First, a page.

22 Nicole: intelligence agent Sparrow (James McCallion) is team’s contact
23 The Vault: K. D. F. International Auditors
24 Illusion: candidate Paul Trock (Martin E. Brooks)
25 The Interrogator: Hartford Repertory Company

“The Contender” and “The Diplomat” are the only episodes where the guest team member is a featured player, and “The Diplomat” is the only case that reflects the original conception of the series, with featured guest team members being called on each week for their special skills or usefulness, as opposed to a steady team adapting themselves to every possible case.  (In that format, for instance, “The Contender” would’ve had Lemoine do the fighting himself rather than having Barney impersonate him.)  “Illusion” was the only case where one of the guest participants listed above was featured in the tape sequence rather than the dossier sequence.  Bobby (Conrad), the unidentified female gambler, Phonovision Girl, and Sparrow were not included in dossier sequences or apartment briefings.  (Side note: I’m not sure “apartment” is the right word here, since “The Bunker” showed plans suggesting Jim lives in a house.)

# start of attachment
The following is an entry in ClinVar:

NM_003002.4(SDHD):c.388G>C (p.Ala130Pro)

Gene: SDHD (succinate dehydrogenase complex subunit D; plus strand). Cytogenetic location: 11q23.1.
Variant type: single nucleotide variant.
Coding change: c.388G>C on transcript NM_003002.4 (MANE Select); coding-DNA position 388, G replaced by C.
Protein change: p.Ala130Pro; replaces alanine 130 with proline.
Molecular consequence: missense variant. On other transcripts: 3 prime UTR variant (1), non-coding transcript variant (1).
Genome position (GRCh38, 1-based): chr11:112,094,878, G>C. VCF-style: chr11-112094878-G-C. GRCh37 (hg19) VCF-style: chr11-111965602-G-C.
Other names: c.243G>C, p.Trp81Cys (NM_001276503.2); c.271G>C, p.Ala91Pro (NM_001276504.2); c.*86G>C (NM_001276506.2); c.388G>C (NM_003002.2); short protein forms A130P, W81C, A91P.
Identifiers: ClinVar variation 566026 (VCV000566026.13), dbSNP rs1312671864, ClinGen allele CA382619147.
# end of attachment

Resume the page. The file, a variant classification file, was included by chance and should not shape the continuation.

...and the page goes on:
Thirteen episodes featured original instrumental music, and one other (“Illusion”) featured original songs with lyrics by Bruce Geller.  Lalo Schifrin did 3 episode scores and two of the songs in “Illusion.”  Robert Drasnin did 2 episodes, Gerald Fried did 1 (with a partial score), Jerry Fielding did 3, and Richard Markowitz did 4.  Herschel Burke Gilbert & Rudy Schrager contributed one song for “Illusion.”  (Odd that “Illusion” gets detailed song credits, but the authorship of the songs from Star Trek: “The Way to Eden,” produced by the same studio and airing less than two months earlier, remains undocumented to this day.)  That’s four more episodes with original music than season 2, tied with season 1.  And they’re more widely distributed through the season than in the past, though still concentrated in the first half: the episodes with original scores are #1-6, 8-9, 12-13, 18-20, and 24 (songs only).  The scores that stood out the most for me were “The Contender” (Schifrin), “The Execution” (Fielding), and “The Play” (Drasnin).